Wednesday, June 13, 2018

EU Hints at Transatlantic Trade War Over Tankers

Well, here is proof that it's not just my fervid imagination behind a recent post saying just the same thing. Again, I am utterly befuddled as to why other trade or IPE commentators haven't paid more attention to this issue as big, big money is at stake alongside transatlantic trade relations. Just yesterday, I attended an LSE talk where new EU Trade Commissioner Karel de Gucht spoke about evolutions in EU trade policy. While not talking directly about the lost opportunity of supplying the US Air Force with tens of billions' worth of air refuelling tankers, de Gucht made many allusions as to how the trade climate is affected by US policy. In diplomat-speak, it's as close as you can get to--pardon the expression--Yankees suck! It turns out that, somewhere else, he has expressed further thoughts on how transatlantic trade ties are not going too smoothly--especially in the realm of defence procurement:
The threat of a transatlantic trade war in aerospace after America’s decision to exclude EADS from a $50 billion (£33 billion) Pentagon contract has been raised by the European Trade Commissioner. Political tension is rising in European capitals over Washington’s decision to tilt the scales towards Boeing in a military procurement contract to build a fleet of aerial refuelling tankers.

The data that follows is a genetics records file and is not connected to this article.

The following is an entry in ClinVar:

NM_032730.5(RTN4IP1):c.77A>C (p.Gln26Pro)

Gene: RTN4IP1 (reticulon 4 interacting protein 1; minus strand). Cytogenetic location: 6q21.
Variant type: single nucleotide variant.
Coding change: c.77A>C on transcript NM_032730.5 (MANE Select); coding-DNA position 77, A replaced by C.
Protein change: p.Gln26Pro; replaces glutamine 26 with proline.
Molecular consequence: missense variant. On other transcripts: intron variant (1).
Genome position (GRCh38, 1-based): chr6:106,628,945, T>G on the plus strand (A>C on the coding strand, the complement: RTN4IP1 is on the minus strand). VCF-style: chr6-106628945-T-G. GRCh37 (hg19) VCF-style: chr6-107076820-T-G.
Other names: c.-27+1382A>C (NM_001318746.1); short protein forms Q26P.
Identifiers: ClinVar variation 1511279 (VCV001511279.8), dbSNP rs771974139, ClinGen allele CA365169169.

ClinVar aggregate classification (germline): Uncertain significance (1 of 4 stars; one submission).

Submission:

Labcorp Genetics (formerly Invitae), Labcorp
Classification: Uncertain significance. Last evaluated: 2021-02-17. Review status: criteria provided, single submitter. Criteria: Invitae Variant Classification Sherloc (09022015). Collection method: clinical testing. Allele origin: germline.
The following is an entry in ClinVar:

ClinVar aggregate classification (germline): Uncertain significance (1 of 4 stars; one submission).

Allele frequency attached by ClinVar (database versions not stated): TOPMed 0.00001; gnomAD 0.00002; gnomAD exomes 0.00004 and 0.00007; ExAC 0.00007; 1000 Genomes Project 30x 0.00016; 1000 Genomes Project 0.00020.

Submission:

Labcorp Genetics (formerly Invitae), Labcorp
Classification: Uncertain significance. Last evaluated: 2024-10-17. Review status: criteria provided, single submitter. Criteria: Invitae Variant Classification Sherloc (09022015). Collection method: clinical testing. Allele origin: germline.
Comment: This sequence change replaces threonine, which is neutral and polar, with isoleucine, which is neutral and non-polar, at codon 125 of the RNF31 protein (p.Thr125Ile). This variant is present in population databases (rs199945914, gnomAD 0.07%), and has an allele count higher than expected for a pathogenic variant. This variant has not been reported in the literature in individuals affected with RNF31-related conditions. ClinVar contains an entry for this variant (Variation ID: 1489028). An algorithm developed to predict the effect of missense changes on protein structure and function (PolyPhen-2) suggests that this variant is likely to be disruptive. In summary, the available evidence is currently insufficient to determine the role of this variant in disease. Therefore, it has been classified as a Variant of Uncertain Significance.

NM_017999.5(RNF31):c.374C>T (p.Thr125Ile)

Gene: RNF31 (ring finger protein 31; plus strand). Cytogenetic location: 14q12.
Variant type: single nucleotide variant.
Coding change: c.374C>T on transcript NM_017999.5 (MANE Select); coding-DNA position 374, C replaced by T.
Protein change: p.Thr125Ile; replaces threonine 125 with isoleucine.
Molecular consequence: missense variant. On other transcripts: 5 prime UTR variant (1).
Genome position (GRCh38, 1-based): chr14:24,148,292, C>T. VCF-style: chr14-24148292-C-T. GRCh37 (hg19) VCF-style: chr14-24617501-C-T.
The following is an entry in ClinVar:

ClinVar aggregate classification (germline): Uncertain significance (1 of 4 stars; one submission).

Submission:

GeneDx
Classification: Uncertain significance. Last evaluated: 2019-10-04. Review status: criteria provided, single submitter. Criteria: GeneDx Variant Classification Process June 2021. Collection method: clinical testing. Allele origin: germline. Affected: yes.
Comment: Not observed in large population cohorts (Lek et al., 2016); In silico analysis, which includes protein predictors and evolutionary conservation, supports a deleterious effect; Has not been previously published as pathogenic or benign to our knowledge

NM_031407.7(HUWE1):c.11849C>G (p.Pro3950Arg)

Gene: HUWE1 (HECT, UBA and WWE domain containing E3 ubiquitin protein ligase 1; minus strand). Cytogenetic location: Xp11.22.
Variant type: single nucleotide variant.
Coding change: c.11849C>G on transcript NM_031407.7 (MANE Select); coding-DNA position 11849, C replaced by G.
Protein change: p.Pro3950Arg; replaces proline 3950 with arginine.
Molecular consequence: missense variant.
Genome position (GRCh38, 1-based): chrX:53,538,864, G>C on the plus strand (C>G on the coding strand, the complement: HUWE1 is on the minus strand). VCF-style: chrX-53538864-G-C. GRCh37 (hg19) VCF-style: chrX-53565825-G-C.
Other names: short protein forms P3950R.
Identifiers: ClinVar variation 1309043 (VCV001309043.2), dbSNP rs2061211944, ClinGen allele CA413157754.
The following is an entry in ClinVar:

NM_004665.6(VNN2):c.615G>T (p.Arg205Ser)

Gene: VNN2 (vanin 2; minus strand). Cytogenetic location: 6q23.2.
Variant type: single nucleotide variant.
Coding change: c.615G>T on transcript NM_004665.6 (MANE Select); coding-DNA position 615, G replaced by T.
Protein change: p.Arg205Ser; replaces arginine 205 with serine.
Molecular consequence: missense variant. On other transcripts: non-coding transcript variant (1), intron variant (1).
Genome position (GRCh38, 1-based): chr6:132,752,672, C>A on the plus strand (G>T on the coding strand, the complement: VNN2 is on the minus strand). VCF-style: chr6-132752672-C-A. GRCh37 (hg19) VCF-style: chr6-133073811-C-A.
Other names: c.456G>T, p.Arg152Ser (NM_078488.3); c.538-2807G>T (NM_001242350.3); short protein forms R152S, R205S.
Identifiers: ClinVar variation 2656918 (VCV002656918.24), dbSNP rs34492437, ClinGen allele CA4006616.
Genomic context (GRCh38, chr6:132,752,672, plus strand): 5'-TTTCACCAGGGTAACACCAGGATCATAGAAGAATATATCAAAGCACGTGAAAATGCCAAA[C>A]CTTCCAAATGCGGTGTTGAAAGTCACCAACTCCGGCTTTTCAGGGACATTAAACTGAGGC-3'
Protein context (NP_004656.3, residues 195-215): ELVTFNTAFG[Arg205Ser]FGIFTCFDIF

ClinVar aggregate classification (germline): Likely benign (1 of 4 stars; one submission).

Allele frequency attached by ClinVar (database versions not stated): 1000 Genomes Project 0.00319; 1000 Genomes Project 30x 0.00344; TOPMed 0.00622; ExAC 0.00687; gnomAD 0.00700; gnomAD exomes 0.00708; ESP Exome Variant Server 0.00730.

“There will be a reaction,” Karel De Gucht, the Commissioner, said. “My impression is that Paris is not pleased.” This month, Northrop Grumman, the partner of EADS in the bid for the Pentagon aerial tanker contract, withdrew its bid, complaining that the terms of the tender clearly favoured the American aerospace giant. The Commissioner pointed to the annual trade gap between Europe and the US in military hardware, with Europe purchasing €5.5 billion (£5 billion) of equipment from America, while its imports from the EU totalled only €2.2 billion.

“If you had added the [tanker] deal, it would have been a balanced situation,” Mr De Gucht said, calling for a more unified European approach to military procurement. “One of the possible answers is to adopt EU standards for military equipment.”
Good grief. Is adopting a more unified approach to military procurement via the creation of EU standards a possible non-tariff barrier being thrown in the way of America? The rest of the article discusses how long-awaited decisions on the Boeing-Airbus countersuits at the WTO will be coming down the pike soon, so stay tuned.

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